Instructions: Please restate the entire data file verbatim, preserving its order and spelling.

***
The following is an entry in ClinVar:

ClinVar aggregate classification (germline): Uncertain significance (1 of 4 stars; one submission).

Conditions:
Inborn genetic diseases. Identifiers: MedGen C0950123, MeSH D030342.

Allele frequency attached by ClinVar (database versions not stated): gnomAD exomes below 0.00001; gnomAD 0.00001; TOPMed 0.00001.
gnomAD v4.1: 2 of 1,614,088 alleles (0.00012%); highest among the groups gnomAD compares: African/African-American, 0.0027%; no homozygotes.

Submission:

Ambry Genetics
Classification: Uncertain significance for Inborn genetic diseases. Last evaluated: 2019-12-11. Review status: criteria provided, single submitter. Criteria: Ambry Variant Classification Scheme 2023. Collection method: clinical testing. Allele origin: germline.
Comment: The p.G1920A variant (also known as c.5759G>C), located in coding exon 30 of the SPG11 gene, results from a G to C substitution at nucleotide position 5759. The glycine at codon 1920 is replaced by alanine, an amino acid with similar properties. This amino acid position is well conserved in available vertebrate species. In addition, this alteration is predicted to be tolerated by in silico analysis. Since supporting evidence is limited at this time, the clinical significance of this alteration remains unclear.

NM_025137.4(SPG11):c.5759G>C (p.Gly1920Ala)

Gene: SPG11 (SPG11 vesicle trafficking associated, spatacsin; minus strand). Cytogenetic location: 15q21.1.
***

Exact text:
The following is an entry in ClinVar:

ClinVar aggregate classification (germline): Uncertain significance (1 of 4 stars; one submission).

Conditions:
Inborn genetic diseases. Identifiers: MedGen C0950123, MeSH D030342.

Allele frequency attached by ClinVar (database versions not stated): gnomAD exomes below 0.00001; gnomAD 0.00001; TOPMed 0.00001.
gnomAD v4.1: 2 of 1,614,088 alleles (0.00012%); highest among the groups gnomAD compares: African/African-American, 0.0027%; no homozygotes.

Submission:

Ambry Genetics
Classification: Uncertain significance for Inborn genetic diseases. Last evaluated: 2019-12-11. Review status: criteria provided, single submitter. Criteria: Ambry Variant Classification Scheme 2023. Collection method: clinical testing. Allele origin: germline.
Comment: The p.G1920A variant (also known as c.5759G>C), located in coding exon 30 of the SPG11 gene, results from a G to C substitution at nucleotide position 5759. The glycine at codon 1920 is replaced by alanine, an amino acid with similar properties. This amino acid position is well conserved in available vertebrate species. In addition, this alteration is predicted to be tolerated by in silico analysis. Since supporting evidence is limited at this time, the clinical significance of this alteration remains unclear.

NM_025137.4(SPG11):c.5759G>C (p.Gly1920Ala)

Gene: SPG11 (SPG11 vesicle trafficking associated, spatacsin; minus strand). Cytogenetic location: 15q21.1.